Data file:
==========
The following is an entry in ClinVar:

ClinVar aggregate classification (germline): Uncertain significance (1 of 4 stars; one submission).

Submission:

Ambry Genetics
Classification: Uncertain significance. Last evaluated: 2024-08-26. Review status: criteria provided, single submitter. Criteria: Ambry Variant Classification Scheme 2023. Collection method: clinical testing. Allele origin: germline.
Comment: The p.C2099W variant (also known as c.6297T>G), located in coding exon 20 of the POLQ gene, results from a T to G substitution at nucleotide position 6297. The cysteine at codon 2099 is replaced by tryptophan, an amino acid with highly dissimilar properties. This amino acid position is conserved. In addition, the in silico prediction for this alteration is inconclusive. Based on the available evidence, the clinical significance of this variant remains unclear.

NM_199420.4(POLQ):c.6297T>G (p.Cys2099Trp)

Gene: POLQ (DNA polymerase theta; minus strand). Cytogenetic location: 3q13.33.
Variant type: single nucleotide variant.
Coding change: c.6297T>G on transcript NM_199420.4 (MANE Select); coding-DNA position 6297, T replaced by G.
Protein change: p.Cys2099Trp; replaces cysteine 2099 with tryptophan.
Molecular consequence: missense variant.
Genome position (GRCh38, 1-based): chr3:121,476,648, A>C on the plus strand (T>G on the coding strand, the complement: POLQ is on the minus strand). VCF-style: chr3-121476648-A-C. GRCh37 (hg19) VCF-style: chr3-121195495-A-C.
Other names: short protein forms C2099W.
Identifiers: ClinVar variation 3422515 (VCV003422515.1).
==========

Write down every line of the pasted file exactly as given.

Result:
The following is an entry in ClinVar:

ClinVar aggregate classification (germline): Uncertain significance (1 of 4 stars; one submission).

Submission:

Ambry Genetics
Classification: Uncertain significance. Last evaluated: 2024-08-26. Review status: criteria provided, single submitter. Criteria: Ambry Variant Classification Scheme 2023. Collection method: clinical testing. Allele origin: germline.
Comment: The p.C2099W variant (also known as c.6297T>G), located in coding exon 20 of the POLQ gene, results from a T to G substitution at nucleotide position 6297. The cysteine at codon 2099 is replaced by tryptophan, an amino acid with highly dissimilar properties. This amino acid position is conserved. In addition, the in silico prediction for this alteration is inconclusive. Based on the available evidence, the clinical significance of this variant remains unclear.

NM_199420.4(POLQ):c.6297T>G (p.Cys2099Trp)

Gene: POLQ (DNA polymerase theta; minus strand). Cytogenetic location: 3q13.33.
Variant type: single nucleotide variant.
Coding change: c.6297T>G on transcript NM_199420.4 (MANE Select); coding-DNA position 6297, T replaced by G.
Protein change: p.Cys2099Trp; replaces cysteine 2099 with tryptophan.
Molecular consequence: missense variant.
Genome position (GRCh38, 1-based): chr3:121,476,648, A>C on the plus strand (T>G on the coding strand, the complement: POLQ is on the minus strand). VCF-style: chr3-121476648-A-C. GRCh37 (hg19) VCF-style: chr3-121195495-A-C.
Other names: short protein forms C2099W.
Identifiers: ClinVar variation 3422515 (VCV003422515.1).